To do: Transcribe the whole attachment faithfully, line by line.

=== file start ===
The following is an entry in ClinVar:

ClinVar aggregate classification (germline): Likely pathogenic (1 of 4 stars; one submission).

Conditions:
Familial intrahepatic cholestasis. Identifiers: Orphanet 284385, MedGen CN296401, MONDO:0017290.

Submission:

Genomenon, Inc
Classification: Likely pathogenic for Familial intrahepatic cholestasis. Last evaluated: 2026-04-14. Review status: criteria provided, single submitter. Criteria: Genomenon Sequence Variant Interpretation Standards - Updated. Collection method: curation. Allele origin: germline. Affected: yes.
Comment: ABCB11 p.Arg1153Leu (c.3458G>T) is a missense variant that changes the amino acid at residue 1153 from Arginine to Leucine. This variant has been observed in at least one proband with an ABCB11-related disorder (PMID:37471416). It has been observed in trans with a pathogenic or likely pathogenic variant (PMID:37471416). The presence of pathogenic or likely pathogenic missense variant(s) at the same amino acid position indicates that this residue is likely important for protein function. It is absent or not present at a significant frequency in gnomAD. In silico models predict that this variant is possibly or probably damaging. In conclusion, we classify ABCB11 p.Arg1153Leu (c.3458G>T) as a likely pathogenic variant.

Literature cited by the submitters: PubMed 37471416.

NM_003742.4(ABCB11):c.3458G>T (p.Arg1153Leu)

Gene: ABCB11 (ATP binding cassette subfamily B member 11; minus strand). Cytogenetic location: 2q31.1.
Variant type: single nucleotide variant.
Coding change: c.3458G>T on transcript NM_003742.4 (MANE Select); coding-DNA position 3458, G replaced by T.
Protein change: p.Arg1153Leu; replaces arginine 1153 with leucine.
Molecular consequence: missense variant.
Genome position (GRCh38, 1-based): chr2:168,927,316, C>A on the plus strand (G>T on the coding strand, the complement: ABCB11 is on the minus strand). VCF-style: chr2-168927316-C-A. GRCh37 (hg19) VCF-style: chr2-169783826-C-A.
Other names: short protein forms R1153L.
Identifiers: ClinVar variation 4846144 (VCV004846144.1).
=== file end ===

The following is an entry in ClinVar:

ClinVar aggregate classification (germline): Likely pathogenic (1 of 4 stars; one submission).

Conditions:
Familial intrahepatic cholestasis. Identifiers: Orphanet 284385, MedGen CN296401, MONDO:0017290.

Submission:

Genomenon, Inc
Classification: Likely pathogenic for Familial intrahepatic cholestasis. Last evaluated: 2026-04-14. Review status: criteria provided, single submitter. Criteria: Genomenon Sequence Variant Interpretation Standards - Updated. Collection method: curation. Allele origin: germline. Affected: yes.
Comment: ABCB11 p.Arg1153Leu (c.3458G>T) is a missense variant that changes the amino acid at residue 1153 from Arginine to Leucine. This variant has been observed in at least one proband with an ABCB11-related disorder (PMID:37471416). It has been observed in trans with a pathogenic or likely pathogenic variant (PMID:37471416). The presence of pathogenic or likely pathogenic missense variant(s) at the same amino acid position indicates that this residue is likely important for protein function. It is absent or not present at a significant frequency in gnomAD. In silico models predict that this variant is possibly or probably damaging. In conclusion, we classify ABCB11 p.Arg1153Leu (c.3458G>T) as a likely pathogenic variant.

Literature cited by the submitters: PubMed 37471416.

NM_003742.4(ABCB11):c.3458G>T (p.Arg1153Leu)

Gene: ABCB11 (ATP binding cassette subfamily B member 11; minus strand). Cytogenetic location: 2q31.1.
Variant type: single nucleotide variant.
Coding change: c.3458G>T on transcript NM_003742.4 (MANE Select); coding-DNA position 3458, G replaced by T.
Protein change: p.Arg1153Leu; replaces arginine 1153 with leucine.
Molecular consequence: missense variant.
Genome position (GRCh38, 1-based): chr2:168,927,316, C>A on the plus strand (G>T on the coding strand, the complement: ABCB11 is on the minus strand). VCF-style: chr2-168927316-C-A. GRCh37 (hg19) VCF-style: chr2-169783826-C-A.
Other names: short protein forms R1153L.
Identifiers: ClinVar variation 4846144 (VCV004846144.1).